What is proper ZZ plant care? How much light is enough, and how long can a ZZ plant go without water? Are you wondering what are ZZ plant temperature needs and how to propagate it? In this ZZ plant care guide, we covered all of this and much more – including when to fertilize and how to repot your plant.
Botanical Name/Latin Name: Zamioculcas Zamiifolia
Common name: ZZ plant
What Light Requirements Does a ZZ Plant Have
Minimal amount of light: 50 Lux (5 FC)
Optimal amount of light: 750+ lux (75+ FC)
Direct sunlight tolerance: 3-4 hours
Light category: Low light tolerant (prefers bright indirect light)
ZZ Plant is adaptable to different light levels, ranging from 50 lux (5 foot candles), which is very low indirect light, to 25,000 lux (2,500 foot candles), and can even endure a couple of hours of direct sunlight. Bright indirect light over 3,000 lux (300 foot candles) is ideal for this houseplant (the more, the better). At the same time, ZZ Plant can tolerate very low light. So, as you can see, it’s a very non-fussy plant when it comes to light requirements.
A close-up of a ZZ Plant in my former place of employment, Little Leaf plant shop in Washington DC
Although this indoor plant is tolerant of very low indirect light, you cannot expect much more from it in such conditions than bare survival and very little growth. If you cannot provide your ZZ Plant with optimal light conditions (bright indirect light), expose it to grow lights. Use this Grow Light Finder to find the perfect grow light for your ZZ Plant.
More ZZ Plants at Little Leaf
How to Water ZZ Plants
ZZ plants are well-known for their remarkable ability to survive long periods of time without any water, up to 4 months, in low light conditions! How is this possible?
ZZ plants store water in their potato-like tubers, leaves, and petioles, which enables them to survive long periods without water. However, like all living beings, they do need water once in a while.
Treat this indoor plant as a succulent in terms of watering. Water when the soil dries out fully all the way to the bottom of the pot. Don’t have a strict watering schedule. A good rule of thumb is to wait until the soil gets completely dry and then saturate the soil fully. Since ZZ plants store water in their leaves and stems, be careful to not overwater them, or the roots will rot. However, if you are providing ZZ plants with a lot of light, roots will be able to use the moisture from the soil, so overwatering, in this case, is less of an issue.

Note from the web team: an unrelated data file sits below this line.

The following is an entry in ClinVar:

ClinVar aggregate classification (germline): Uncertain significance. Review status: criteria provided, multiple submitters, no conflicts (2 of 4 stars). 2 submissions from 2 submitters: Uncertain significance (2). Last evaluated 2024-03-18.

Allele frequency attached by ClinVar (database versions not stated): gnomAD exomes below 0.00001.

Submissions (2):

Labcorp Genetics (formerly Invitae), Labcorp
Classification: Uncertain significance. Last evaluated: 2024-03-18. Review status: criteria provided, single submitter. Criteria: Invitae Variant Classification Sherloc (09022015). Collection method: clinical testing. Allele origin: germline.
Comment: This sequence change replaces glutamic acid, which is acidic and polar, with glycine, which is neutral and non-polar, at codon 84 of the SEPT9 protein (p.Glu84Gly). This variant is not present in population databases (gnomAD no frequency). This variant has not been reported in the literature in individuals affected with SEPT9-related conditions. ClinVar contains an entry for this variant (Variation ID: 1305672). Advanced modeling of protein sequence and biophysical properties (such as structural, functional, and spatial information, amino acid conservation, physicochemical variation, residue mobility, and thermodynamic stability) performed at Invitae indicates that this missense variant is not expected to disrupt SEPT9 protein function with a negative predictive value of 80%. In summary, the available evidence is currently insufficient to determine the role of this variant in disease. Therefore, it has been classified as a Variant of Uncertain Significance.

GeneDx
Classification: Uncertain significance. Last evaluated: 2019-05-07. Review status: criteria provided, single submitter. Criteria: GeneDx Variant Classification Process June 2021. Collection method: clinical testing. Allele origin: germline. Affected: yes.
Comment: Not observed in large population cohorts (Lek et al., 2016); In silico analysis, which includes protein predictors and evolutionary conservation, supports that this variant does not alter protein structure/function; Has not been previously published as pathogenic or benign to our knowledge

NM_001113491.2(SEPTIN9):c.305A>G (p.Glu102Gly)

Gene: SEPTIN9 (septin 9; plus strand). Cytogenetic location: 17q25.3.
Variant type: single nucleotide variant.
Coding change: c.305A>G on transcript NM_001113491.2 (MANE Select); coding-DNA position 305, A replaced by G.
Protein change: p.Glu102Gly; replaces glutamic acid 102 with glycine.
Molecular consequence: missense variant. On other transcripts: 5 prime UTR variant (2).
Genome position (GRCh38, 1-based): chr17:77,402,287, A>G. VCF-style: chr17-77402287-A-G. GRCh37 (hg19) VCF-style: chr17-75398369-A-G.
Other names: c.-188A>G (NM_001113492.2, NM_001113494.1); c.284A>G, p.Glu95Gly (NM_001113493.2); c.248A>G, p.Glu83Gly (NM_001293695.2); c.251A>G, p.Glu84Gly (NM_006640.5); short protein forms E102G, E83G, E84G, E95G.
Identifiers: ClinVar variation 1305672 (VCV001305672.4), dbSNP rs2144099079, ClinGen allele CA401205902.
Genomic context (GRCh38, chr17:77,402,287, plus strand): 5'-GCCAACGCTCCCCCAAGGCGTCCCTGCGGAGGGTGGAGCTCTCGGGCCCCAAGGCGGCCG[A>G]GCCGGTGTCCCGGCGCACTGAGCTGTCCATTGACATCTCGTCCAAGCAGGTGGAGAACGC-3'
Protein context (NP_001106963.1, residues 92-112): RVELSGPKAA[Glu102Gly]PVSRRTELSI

Often times the soil gets compacted over time and when you water it, the water just runs through the soil and around the edges of the pot. In that case, let the ZZ plant sit in water for a while, so the soil can absorb it and the soil saturates fully.
ZZ Plant by Uljana Maljutina, Unsplash
If your ZZ Plant spent a lot of time without any water and you find the soil is very dry and compacted, it may be hard to water it properly and the plant will inevitably begin to suffer. This happened to a ZZ Plant that was brought to me and I managed to recover it. The water would just make the top half-inch of the soil wet and would just run down the sides of the pot. The water would only reach a few of the rhizomes and as a result, the remaining rhizomes and stems started to get shriveled and the leaves started to yellow.
There are two possible solutions for a situation like this:
- Aerate the soil by taking a chopstick and poking the soil in different spots, making the soil less compacted.
- Let the plant sit in water for up to a few hours, so the soil fully saturates.
- Or do both
If there are any yellow leaves, let them turn brown and fall off so the plant can take mobile nutrients from them. If the plant is lush and has plenty of leaves left, it’s ok to even cut off these yellow leaves. The small amount of nutrients they will lose is nothing compared to the amount stored in the rest of the plant. Repot the plant in a terracotta pot, and thoroughly soak the soil. In this case, I let the plant sit in a tray full of water for about 30 minutes.
ZZ Plant Soil
I use a mix of peat moss-based potting mix, perlite, and bark for my ZZ Plant. I use 50% potting mix, and the remaining 50% are perlite and bark. As a quick and easy solution, you can use this Succulent & Cacti Mix straight out of the bag. This mix is already well-draining, so there is no need to add any other ingredients.
How to Fertilize Your Zamioculcas Zamiifolia
If you repot your Zamioculcas zamiifolia every year, there won’t be any need to fertilize it additionally, because all the needed nutrients it will get from the fresh soil. If you do want to fertilize, you can do it during the growing season, and for that purpose, you can use a succulent fertilizer.
How to Repot a ZZ Plant
Here’s how to repot a ZZ Plant.
- Make a potting mix of peat moss, perlite, and bark.
- Select an appropriate pot by getting the next pot size. If your plant is in a 4” pot, get a 6” one.